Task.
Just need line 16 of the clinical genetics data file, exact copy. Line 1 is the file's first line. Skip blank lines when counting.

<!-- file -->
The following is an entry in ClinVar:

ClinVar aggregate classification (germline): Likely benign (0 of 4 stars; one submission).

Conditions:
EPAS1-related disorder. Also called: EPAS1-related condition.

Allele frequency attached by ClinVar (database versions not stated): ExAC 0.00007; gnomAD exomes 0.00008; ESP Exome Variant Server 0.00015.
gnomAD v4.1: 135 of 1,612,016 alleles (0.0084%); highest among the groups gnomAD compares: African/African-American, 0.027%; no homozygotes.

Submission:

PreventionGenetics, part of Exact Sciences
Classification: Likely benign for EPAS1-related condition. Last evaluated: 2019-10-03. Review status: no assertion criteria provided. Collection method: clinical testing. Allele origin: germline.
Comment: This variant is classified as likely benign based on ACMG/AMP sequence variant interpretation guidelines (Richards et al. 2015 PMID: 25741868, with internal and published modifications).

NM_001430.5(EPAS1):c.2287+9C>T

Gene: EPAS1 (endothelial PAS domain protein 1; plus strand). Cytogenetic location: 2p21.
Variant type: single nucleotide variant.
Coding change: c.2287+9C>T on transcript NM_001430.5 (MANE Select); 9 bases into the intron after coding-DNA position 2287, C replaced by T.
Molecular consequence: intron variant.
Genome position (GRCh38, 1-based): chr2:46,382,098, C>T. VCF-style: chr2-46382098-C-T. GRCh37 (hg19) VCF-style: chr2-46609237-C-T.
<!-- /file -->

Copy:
Genome position (GRCh38, 1-based): chr2:46,382,098, C>T. VCF-style: chr2-46382098-C-T. GRCh37 (hg19) VCF-style: chr2-46609237-C-T.